A young scientist creates modern asylum materials from metal and ceramics

Andrei Anikeev, a scientist of South Ural State University, is producing unique composite materials. They will possess exceptional strength and will find applications in metallurgy, mechanical engineering, and the defense industry. The scientific project of the young researcher was supported by a Grant of the President of the Russian Federation.

What should the modern composites comprise?

Specialized laboratories and research teams around the world are working on the creation of experimental composites. The relevance of this area is due to the fact that composites are high-strength and reliable materials that can be used to create parts of aircraft and rockets, in the automotive industry, construction, and other fields.

“Materials with excellent resistance to local impacts on the internal structure can be both homogeneous (i.e., homogeneous in chemical composition and structure) and heterogeneous (have an inhomogeneous chemical composition.) At the moment, both homogeneous and heterogeneous materials are used. Despite their widespread use, homogeneous materials lose out with heterogeneous resistance, which is why scientists around the world are developing alternative heterogeneous material. The most promising approach, in my opinion, is the introduction of ceramic powder particles of numerous composition and dispersion into a metal matrix in order to improve a structure that does not have a clear layer interface. This will increase the mechanical properties of the new material, which will also have properties characteristic of the introduced particles,” says the author of the project, candidate of technical sciences, associate professor Andrei Anikeev.

Among the disadvantages of a bilayer, homogeneous materials are the lack of interaction between the components, which means a high probability of their destruction along the interface. Moreover, such materials are not always obtained structural due to their heterogeneity. Other disadvantages are the need for specific expensive equipment and the high cost of such materials.

Modern material will be less susceptible to destruction.

Scientists at South Ural State University are producing composite materials based on the interaction of a metal matrix with ceramic fillers, which will have an unexpressed layer interface. A feature of new steels is that the introduced dispersed microparticles are embedded in the crystal lattice of the formed material, increasing the number of crystallization centers, which leads to a significant increase in mechanical properties and also increases the specific gravity of the material.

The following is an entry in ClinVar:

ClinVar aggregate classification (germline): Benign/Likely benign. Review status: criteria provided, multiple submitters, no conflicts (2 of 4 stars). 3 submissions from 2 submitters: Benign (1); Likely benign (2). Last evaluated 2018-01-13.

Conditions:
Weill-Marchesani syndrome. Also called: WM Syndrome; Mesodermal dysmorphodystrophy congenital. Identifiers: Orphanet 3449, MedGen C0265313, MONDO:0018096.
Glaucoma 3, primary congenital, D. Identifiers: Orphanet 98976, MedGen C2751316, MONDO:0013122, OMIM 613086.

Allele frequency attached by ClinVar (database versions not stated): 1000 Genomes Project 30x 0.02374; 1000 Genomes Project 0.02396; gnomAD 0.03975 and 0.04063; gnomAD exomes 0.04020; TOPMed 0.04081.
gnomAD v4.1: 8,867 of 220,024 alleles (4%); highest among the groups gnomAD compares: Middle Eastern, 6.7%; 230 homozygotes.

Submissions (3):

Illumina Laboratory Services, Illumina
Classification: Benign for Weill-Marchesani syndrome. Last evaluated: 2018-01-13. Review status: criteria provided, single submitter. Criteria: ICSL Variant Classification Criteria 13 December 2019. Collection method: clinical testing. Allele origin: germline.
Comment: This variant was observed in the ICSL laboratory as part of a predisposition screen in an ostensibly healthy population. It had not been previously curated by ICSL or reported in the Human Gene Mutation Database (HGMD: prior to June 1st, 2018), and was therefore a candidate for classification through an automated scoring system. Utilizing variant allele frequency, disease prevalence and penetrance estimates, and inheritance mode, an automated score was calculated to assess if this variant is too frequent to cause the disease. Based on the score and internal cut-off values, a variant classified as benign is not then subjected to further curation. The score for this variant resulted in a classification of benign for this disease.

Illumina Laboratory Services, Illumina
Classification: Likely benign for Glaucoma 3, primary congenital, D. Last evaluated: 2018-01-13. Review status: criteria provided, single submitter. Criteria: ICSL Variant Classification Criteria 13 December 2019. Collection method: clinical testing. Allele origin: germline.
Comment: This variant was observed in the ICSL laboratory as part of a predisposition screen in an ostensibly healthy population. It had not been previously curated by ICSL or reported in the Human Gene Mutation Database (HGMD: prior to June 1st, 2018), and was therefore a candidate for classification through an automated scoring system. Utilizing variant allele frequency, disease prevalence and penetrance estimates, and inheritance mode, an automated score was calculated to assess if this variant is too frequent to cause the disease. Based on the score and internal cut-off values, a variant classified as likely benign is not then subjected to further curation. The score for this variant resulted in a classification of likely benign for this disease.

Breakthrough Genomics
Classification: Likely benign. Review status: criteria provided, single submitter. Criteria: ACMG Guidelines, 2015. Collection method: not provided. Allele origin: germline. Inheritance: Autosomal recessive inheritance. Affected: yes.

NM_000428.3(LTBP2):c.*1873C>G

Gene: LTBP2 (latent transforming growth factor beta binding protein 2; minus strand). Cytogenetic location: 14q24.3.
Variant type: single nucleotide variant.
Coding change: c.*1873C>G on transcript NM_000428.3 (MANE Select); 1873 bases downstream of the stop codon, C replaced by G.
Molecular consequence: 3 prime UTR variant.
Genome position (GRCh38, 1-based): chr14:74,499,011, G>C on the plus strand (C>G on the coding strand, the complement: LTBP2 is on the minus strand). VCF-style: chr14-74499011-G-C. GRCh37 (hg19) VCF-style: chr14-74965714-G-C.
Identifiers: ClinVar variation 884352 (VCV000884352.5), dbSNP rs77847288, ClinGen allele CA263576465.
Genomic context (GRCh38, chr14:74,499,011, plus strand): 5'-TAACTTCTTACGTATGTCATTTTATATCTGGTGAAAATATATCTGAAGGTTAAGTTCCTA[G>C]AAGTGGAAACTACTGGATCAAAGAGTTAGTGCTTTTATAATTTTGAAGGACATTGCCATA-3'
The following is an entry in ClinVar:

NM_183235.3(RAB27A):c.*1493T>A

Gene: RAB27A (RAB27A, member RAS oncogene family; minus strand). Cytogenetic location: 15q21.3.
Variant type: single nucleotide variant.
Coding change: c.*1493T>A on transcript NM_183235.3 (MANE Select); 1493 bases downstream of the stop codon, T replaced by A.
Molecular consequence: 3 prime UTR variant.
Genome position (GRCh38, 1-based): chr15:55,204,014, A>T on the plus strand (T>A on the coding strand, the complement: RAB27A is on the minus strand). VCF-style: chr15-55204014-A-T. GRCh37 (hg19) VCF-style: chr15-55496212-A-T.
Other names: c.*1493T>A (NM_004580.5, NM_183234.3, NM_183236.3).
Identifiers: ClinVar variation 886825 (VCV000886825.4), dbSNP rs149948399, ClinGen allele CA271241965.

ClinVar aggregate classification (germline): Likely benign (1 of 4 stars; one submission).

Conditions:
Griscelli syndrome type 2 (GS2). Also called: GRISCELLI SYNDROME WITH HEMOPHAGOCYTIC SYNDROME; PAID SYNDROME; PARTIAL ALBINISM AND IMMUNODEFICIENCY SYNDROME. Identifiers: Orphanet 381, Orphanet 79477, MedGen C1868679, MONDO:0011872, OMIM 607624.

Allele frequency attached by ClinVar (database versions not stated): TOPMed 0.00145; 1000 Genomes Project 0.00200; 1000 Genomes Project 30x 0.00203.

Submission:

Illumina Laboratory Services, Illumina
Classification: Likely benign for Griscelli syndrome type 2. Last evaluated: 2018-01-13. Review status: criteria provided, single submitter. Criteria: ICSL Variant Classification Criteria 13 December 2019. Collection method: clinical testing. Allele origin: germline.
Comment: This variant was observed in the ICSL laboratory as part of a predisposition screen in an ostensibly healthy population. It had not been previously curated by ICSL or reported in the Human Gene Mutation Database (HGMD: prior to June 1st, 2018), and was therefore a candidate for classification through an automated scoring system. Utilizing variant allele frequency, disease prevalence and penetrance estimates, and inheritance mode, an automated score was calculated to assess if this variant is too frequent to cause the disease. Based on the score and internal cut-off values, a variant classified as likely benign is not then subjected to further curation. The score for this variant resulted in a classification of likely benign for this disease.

The second feature is the uneven distribution of these microparticles in the volume of the metal. As a result, the metal acquires other properties. So, for example, due to particles, it is possible to form an outer layer of a metal of high hardness and a more viscous inner layer. In this case, this will be material without a layer boundary along which fracture typically occurs.

At the moment, a lot of work has been completed by scientists in the framework of the project. Therefore, a study was conducted on the interactions of the introduced particles and the metal melt using the FactSage software package managing various databases. In addition, a computer model has been improved to predict the distribution of ceramic particles over the volume of the obtained workpiece, and experimental samples have been obtained that have been studied in detail for changes in the microstructure and mechanical properties.

Currently, the research team is developing heat treatment and plastic deformation modes that will help ensure the most significant resistance of the asylum material to local influences. Studies already at this stage showed that the proposed method will produce a heterogeneous material of exceptional quality, which will possess unusual properties.

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